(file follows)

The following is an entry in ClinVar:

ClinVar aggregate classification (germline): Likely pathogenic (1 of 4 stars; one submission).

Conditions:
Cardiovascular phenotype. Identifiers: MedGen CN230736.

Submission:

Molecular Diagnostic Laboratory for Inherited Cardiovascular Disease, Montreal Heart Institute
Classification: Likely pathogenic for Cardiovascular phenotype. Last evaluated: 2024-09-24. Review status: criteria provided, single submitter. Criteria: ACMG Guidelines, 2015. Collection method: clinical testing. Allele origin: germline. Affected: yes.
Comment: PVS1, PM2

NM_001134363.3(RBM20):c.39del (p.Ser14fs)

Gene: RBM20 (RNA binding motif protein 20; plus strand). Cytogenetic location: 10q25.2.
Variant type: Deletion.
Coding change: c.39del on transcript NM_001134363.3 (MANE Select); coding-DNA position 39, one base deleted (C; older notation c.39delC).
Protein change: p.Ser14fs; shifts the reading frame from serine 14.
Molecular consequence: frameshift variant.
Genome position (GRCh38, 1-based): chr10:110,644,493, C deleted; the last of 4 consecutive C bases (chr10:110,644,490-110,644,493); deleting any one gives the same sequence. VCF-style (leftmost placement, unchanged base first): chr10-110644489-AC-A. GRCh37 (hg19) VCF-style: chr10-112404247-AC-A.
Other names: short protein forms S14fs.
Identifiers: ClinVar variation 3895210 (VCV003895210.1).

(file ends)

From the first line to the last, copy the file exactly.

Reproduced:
The following is an entry in ClinVar:

ClinVar aggregate classification (germline): Likely pathogenic (1 of 4 stars; one submission).

Conditions:
Cardiovascular phenotype. Identifiers: MedGen CN230736.

Submission:

Molecular Diagnostic Laboratory for Inherited Cardiovascular Disease, Montreal Heart Institute
Classification: Likely pathogenic for Cardiovascular phenotype. Last evaluated: 2024-09-24. Review status: criteria provided, single submitter. Criteria: ACMG Guidelines, 2015. Collection method: clinical testing. Allele origin: germline. Affected: yes.
Comment: PVS1, PM2

NM_001134363.3(RBM20):c.39del (p.Ser14fs)

Gene: RBM20 (RNA binding motif protein 20; plus strand). Cytogenetic location: 10q25.2.
Variant type: Deletion.
Coding change: c.39del on transcript NM_001134363.3 (MANE Select); coding-DNA position 39, one base deleted (C; older notation c.39delC).
Protein change: p.Ser14fs; shifts the reading frame from serine 14.
Molecular consequence: frameshift variant.
Genome position (GRCh38, 1-based): chr10:110,644,493, C deleted; the last of 4 consecutive C bases (chr10:110,644,490-110,644,493); deleting any one gives the same sequence. VCF-style (leftmost placement, unchanged base first): chr10-110644489-AC-A. GRCh37 (hg19) VCF-style: chr10-112404247-AC-A.
Other names: short protein forms S14fs.
Identifiers: ClinVar variation 3895210 (VCV003895210.1).